General Accommodations:

Motor Impairments:

Sensory Impairments:

Cognitive/Psychiatric Impairments:

After effective accommodations are chosen, employers should decide who will be involved in implementing the evacuation plan, commit the plan to writing and share it with employees for feedback, practice the plan to make sure it works, and modify the plan as needed.

II. Plan Implementation

The second step for including employees with disabilities in emergency evacuation plans is plan implementation. After the final evacuation plan is written, a copy should be distributed to all employees and key personnel. In addition, an evacuation drill should be performed to make sure all employees are familiar with the plan. Finally, the plan should be integrated into the standard operating procedures.

III. Plan Maintenance

The final step for including employees with disabilities in emergency evacuation plans is plan maintenance. To insure that accommodations continue to be effective, the evacuation plan should be practiced and accommodations updated periodically. In addition, a system for reporting new hazards and accommodation needs should be developed; a relationship with local fire, police, and HazMat departments should be maintained; and new employees should be made aware of the plan. Finally, all accommodation equipment used in emergency evacuation should be inspected and maintained in proper working order.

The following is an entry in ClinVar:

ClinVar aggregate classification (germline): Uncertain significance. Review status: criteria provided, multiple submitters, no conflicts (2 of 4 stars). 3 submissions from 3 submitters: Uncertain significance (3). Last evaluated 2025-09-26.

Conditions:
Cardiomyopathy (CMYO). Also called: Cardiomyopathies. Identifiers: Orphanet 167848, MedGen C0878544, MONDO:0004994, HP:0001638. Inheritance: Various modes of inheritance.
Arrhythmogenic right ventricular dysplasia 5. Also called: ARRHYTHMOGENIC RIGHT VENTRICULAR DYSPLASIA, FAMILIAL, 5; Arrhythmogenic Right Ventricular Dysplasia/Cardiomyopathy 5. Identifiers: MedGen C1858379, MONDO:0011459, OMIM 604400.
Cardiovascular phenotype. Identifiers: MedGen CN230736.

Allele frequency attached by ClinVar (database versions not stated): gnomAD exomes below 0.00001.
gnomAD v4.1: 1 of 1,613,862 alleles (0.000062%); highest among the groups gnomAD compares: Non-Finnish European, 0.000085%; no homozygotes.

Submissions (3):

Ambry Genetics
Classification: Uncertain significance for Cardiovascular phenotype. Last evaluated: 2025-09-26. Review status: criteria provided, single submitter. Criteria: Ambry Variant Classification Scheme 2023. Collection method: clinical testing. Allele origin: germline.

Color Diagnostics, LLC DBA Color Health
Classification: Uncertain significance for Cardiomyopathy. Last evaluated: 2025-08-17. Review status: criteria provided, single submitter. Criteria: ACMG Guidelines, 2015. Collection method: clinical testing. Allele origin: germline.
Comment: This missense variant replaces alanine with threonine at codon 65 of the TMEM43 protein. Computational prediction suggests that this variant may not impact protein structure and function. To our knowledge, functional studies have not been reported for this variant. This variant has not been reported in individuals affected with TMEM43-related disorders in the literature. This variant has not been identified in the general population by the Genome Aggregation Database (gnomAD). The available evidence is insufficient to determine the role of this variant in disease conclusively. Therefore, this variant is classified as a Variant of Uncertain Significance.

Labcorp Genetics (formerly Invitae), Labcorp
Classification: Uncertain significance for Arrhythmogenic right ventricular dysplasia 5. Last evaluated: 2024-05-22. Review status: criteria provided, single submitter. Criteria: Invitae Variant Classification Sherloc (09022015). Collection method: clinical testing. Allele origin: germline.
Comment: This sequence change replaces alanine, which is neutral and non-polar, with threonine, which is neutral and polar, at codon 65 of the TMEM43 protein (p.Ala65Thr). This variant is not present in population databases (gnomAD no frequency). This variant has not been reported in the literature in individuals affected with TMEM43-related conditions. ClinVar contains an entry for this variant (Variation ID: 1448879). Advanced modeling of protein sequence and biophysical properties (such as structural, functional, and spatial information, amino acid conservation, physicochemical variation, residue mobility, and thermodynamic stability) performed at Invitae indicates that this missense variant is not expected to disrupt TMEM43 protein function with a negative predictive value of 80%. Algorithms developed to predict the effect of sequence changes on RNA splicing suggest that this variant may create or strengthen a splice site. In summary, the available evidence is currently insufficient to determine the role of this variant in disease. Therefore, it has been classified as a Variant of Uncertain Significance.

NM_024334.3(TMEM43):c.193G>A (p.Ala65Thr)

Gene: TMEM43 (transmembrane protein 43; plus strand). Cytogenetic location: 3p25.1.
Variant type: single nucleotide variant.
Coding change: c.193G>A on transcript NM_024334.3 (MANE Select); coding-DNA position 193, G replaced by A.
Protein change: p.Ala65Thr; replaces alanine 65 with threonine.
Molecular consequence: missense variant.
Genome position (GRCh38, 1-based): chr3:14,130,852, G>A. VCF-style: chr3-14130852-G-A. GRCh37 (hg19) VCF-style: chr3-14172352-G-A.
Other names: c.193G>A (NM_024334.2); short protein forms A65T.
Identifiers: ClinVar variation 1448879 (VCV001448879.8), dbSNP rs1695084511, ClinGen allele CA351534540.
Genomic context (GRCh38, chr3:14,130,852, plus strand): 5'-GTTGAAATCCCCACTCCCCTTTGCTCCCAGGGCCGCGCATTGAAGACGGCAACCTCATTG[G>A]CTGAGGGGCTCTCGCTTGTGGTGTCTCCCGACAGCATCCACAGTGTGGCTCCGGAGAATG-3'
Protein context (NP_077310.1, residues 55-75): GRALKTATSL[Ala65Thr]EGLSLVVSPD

1. Title I of the ADA applies to private employers with 15 or more employees, state and local government employers, employment agencies, labor unions, and joint labor-management committees. Federal employers are covered by the Rehabilitation Act of 1973. Both laws prohibit employers from discriminating against people with disabilities in regard to any employment practices or terms, conditions, and privileges of employment.

2. Title I of the ADA requires employers to provide reasonable accommodations to the known limitations of employees with disabilities. For additional information on reasonable accommodation, see Enforcement Guidance: Reasonable Accommodation and Undue Hardship Under the ADA at http://www.eeoc.gov/policy/docs/accommodation.html.

3. The OSH Act does not require that all employers have emergency action plans; however, the Act does require that employers from particular industries have emergency action plans (e.g., metal, chemical, and grain handling facilities). Employers must check particular industry codes to see if emergency action plans are required and what elements are necessary.

4. Fact Sheet on Obtaining and Using Employee Medical Information as Part of Emergency Evacuation Procedures, http://www.eeoc.gov/facts/evacuation.html.

5. For information on products visit JAN’s Searchable Online Accommodation Resource (http://AskJAN.org/soar).

Updated 09/12/11